Old Roseanne:

They had stairs to the basement on the "fourth wall", seen in the opening credits. It was seen probably only one time when D.J. snuck a dog inside. It is at the beginning of the episode. Roseanne surprisingly does not have a dog. (Neither does The Cosby Show and neither does COSBY.) But anyways that is the only time they used these stairs. The rest of the time they access the basement from outside. I can understand if the inside stairs are very narrow and perhaps the outdoor entrance is easier. But this is set in Illinois. It would be much warmer to stay inside.

Roseanne's Mother and Roseanne's Grandmother are seen very often. As for Dan, he has a Stepmother. Dan's Biological Mother is seen in one episode perfectly fine. Her next episode she becomes an unseen character. They only talk about her and send her away to be institutionalized. All of this happens off screen. She presumably is locked away for the rest of the show, and is now rewritten as having a lifelong insanity. In the last season she gets out, but is difficult to know what really happened to anybody. Perhaps the reason for these character rewrites is based on Roseanne Barr's real world experiences with mental health facilities, checking herself into one years earlier. But it is still an unexpected rewrite. Ann Wedgeworth, the original actress, did not portray her as unstable. A new career and a new fiance also.

Now ... as for Mrs. Healey. ... The lady that called them "Conner Trash" and "Whores". ... would not surprise me at all if she went dangerously unstable.

Mama's Family:

A common problem in situation comedies: The house interior is one long house with one big overlapping room. The living room, the dining room, the kitchen, and perhaps a small laundry room.

In the original broadcast of Mama's Family, she lives in a huge house. There are rooms on the other side of The Fourth Wall.

And then there is a cast change. Of course this is not that big of a deal be cause she patched things up with those relatives such as Eunice and Ellen.

Also Thelma now lives in a smaller house, but it still has a room on the other side of The Fourth Wall.

I have to assume the other, larger house burned down or some thing.
« Last Edit: June 09, 2019, 05:18:00 PM by In_Correct »
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wanderer2575

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Re: Strange things on TV sitcoms
« Reply #58 on: June 10, 2019, 07:43:14 AM »

Plus Hogan's Heroes replaced Ivan Dixon with another actor Kenneth Washington, but kept the episodes of both sets of episodes self contained from each other as when Washington joined, his character of Baker was made to appear like he was with the clan the whole time and Klinchoe never existed at all.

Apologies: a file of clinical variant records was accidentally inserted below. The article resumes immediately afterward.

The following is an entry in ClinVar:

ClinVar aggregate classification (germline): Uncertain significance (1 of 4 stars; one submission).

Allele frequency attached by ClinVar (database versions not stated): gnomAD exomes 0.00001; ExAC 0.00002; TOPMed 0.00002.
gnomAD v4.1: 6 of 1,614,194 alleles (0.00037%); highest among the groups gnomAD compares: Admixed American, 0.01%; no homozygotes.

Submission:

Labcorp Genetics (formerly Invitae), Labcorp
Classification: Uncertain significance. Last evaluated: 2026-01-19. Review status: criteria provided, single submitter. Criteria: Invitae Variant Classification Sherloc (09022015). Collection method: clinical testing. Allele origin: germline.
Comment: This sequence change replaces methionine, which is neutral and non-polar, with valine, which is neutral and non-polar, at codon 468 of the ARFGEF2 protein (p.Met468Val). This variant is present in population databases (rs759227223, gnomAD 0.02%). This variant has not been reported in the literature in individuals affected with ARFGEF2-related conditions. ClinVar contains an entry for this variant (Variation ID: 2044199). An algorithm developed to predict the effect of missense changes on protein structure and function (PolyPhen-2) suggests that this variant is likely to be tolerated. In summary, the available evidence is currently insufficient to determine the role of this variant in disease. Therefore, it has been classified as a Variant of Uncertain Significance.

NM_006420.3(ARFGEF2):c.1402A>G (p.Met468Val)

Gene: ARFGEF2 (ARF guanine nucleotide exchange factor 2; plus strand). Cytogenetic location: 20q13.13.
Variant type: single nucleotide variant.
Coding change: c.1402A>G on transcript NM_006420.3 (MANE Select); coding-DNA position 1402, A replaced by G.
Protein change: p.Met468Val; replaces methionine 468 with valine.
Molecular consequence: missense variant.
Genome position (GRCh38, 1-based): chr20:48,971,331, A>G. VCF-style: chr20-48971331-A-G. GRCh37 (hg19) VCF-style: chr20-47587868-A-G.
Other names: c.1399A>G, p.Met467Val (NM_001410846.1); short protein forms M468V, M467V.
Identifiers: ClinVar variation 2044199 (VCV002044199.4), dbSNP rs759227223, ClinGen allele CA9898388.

Hogan's Heroes was ridiculously casual about character handling.  A few other examples:  Similar to the switching out of Kinchloe for Baker, Cynthia Lynn's Helga disappeared after the first season and was replaced with Sigrid Valdis' Hilda for the remainder of the series with no reference to the change.  William Christopher appeared in a couple episodes as another Hero (Thomas or another name) when one of the regulars was off for the week and it was as though he had always been there.  Arlene Martel appeared a number of times in the recurring role of underground agent Tiger, but also a couple times as a different agent.  Marlyn Mason appeared twice as the same character (Lily Frankel), but the second time she and Hogan had never met before.
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jeffandnicole

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Re: Strange things on TV sitcoms
« Reply #59 on: May 03, 2020, 02:17:11 PM »

Watching The 70's Show on Netflix last night, we noticed that Donna, who was mostly referenced as an only child, had a sister Tina for a single episode (S1 E5), whom Donna had to babysit. Tina made a single appearance. Reading up on this, she was referred in the closing credits on one episode in Season 2, which was solely done to joke about her disappearance.

Additionally in S1 E2, Donna's parents referenced an older sister Valerie, who went to college. She was never physically seen and never referenced again.
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sparker

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Re: Strange things on TV sitcoms
« Reply #60 on: May 03, 2020, 02:49:31 PM »

Howard's mom in The Big Bang Theory is never shown as well.
Yup, and the character was killed off in the later seasons; thereby eliminating any chance of seeing the character at all in future episodes.

Didn't the woman die who did the voice of the mom? I think that's why they killed off the character.
Yes, she did; it was Carol Ann Susi.
That would certainly explain it.  I guess the casting crew either couldn't find or weren't interested in recasting the role with someone that had or could do a similar voice.

Ironically, Melissa Rauch, who played Bernadette, Howard's GF/wife, had a voice that, when her character was both loud and angry simultaneously, sounded almost exactly like that of his mother!  I'm guessing that was deliberate choice by the showrunners and the writers (and a somewhat disturbing reason -- albeit a bit secondary considering her physical attributes -- why Howard was attracted to her!).